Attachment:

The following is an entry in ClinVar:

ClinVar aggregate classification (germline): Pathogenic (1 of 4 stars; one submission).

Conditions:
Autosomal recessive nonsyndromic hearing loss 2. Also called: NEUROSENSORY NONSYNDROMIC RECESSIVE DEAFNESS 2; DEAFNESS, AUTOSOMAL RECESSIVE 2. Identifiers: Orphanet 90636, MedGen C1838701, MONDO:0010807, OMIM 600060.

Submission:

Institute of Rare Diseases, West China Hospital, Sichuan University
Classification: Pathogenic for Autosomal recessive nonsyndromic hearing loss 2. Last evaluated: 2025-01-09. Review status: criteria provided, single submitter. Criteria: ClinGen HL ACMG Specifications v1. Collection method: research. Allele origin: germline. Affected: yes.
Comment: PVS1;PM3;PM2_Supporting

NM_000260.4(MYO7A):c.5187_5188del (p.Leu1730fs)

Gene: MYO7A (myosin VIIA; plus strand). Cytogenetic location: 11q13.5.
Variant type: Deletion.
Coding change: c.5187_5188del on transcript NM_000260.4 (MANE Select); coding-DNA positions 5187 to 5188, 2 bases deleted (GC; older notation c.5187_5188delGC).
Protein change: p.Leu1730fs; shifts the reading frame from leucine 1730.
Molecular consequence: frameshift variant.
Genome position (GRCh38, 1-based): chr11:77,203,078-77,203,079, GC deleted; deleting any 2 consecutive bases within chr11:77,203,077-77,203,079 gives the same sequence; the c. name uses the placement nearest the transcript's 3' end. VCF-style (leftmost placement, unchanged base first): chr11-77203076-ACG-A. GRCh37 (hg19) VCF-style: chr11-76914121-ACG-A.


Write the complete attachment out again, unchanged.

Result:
The following is an entry in ClinVar:

ClinVar aggregate classification (germline): Pathogenic (1 of 4 stars; one submission).

Conditions:
Autosomal recessive nonsyndromic hearing loss 2. Also called: NEUROSENSORY NONSYNDROMIC RECESSIVE DEAFNESS 2; DEAFNESS, AUTOSOMAL RECESSIVE 2. Identifiers: Orphanet 90636, MedGen C1838701, MONDO:0010807, OMIM 600060.

Submission:

Institute of Rare Diseases, West China Hospital, Sichuan University
Classification: Pathogenic for Autosomal recessive nonsyndromic hearing loss 2. Last evaluated: 2025-01-09. Review status: criteria provided, single submitter. Criteria: ClinGen HL ACMG Specifications v1. Collection method: research. Allele origin: germline. Affected: yes.
Comment: PVS1;PM3;PM2_Supporting

NM_000260.4(MYO7A):c.5187_5188del (p.Leu1730fs)

Gene: MYO7A (myosin VIIA; plus strand). Cytogenetic location: 11q13.5.
Variant type: Deletion.
Coding change: c.5187_5188del on transcript NM_000260.4 (MANE Select); coding-DNA positions 5187 to 5188, 2 bases deleted (GC; older notation c.5187_5188delGC).
Protein change: p.Leu1730fs; shifts the reading frame from leucine 1730.
Molecular consequence: frameshift variant.
Genome position (GRCh38, 1-based): chr11:77,203,078-77,203,079, GC deleted; deleting any 2 consecutive bases within chr11:77,203,077-77,203,079 gives the same sequence; the c. name uses the placement nearest the transcript's 3' end. VCF-style (leftmost placement, unchanged base first): chr11-77203076-ACG-A. GRCh37 (hg19) VCF-style: chr11-76914121-ACG-A.